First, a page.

Foreign body aspiration (FBA) in adults is uncommon but may present as a diagnostic dilemma. The clinical picture may vary from chronic nonspecific symptoms mimicking other lung diseases to severe obstructive pneumonitis. We present a case series of FBA occurring in three adults who shared similar symptomatology and risk factors but were mistakenly treated for chronic bronchitis.
Case #1: A 47-year-old man with a 40-pack-year smoking history presented with a long history of multiple hospitalizations for dyspnea, halitosis, productive cough, and wheezing. Ten months earlier, he had undergone a right inguinal hernia repair performed under general anesthesia, associated with a difficult intubation. Postoperatively, the respiratory symptoms persisted despite inhaled bronchodilators, broad-spectrum antibiotics, corticosteroids, and smoking cessation. Multiple chest radiographs were normal. On the current hospitalization, chest CT revealed an intraluminal linear density involving the trachea and right mainstem bronchus (RMB). Fiberoptic bronchoscopy (FOB) retrieved a 4.1 x 2.0 x 0.1 cm piece of wooden tongue depressor. The patient’s symptoms subsequently resolved. Case #2: A 42-year-old man with a 45-pack-year smoking history and several years of alcohol use was evaluated at his physician’s office for a 4-month history of cough and wheezing. He was treated with inhaled bronchodilators, oral antibiotics, and advised to stop smoking and drinking alcohol; however, his symptoms worsened. A chest radiograph revealed a coin shadow in the RMB. FOB retrieved a penny from the RMB following which his symptoms subsequently resolved. Case #3: A 57-year-old man with a 100-pack-year smoking history and major depression (well controlled with medication) presented with a one-year history of dyspnea, cough, wheezing, dysphonia, and a choking sensation. Chest radiograph demonstrated infiltrates in the right middle and lower lobes. FOB retrieved a gauze-like object from the right bronchus intermedius; pathologic exam confirmed the object to be vegetable matter.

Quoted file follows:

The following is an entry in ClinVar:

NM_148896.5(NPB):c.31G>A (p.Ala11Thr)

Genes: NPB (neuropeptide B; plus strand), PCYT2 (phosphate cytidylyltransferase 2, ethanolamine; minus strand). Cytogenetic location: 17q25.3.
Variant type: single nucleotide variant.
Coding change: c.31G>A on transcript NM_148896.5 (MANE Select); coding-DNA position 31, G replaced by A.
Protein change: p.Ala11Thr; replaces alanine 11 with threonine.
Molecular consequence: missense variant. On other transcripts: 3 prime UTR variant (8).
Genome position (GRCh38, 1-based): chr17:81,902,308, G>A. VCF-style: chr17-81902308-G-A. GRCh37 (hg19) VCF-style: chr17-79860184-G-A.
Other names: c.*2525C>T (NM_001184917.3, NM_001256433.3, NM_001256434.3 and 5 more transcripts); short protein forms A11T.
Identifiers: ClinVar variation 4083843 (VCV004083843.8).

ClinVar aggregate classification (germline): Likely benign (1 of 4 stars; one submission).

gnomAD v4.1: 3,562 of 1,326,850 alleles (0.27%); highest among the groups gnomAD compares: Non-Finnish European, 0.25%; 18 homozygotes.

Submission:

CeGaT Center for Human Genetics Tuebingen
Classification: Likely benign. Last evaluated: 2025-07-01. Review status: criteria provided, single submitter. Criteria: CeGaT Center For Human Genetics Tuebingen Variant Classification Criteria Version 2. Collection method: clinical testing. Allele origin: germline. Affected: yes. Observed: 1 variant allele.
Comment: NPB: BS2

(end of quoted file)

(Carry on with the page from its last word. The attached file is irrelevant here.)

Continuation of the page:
Although rare, tracheobronchial FBA in adults can occur in various clinical settings. The most common presenting feature is a history of aspiration. When this history is absent, diagnosis is sometimes delayed by hours or even years. Food products such as vegetable matter, meat, and bones are the most common aspirated foreign bodies in adults. Up to 80% of patients have normal radiographs. In our 3 patients, the major risk factor was an altered mental state which precluded any recall of aspiration. In case #1, the aspiration occurred most likely during the difficult intubation when a tongue depressor (used for better visualization of the airways) may have broken into pieces. The second patient was involved in the so-called “drinking quarters” game in the weeks preceding the initial symptoms. In this game, patrons at the bar drink glasses of alcoholic beverages when coins bouncing on the bar table fall directly into their drinking glasses. It is customary for the patrons to spit the coin out of their mouths, but inebriety may have predisposed our second patient to aspiration. Finally, despite good compliance to the antidepressants, aspiration may have occurred in the third patient at an earlier period when the depression may not have been well-controlled. All three patients presented with dyspnea, wheezing, cough, and right-sided FBA. Because of the smoking history, all were mistakenly diagnosed with bronchitis. The first two cases were diagnosed by chest imaging and the third by FOB. All 3 foreign bodies were retrieved by FOB. Symptomatic improvement was reported by all patients after extraction of the foreign bodies.
In adult smokers, FBA can easily be mistaken for chronic bronchitis, causing unnecessary delay in diagnosis and initiation of therapy.
Mohamed Bakry, None.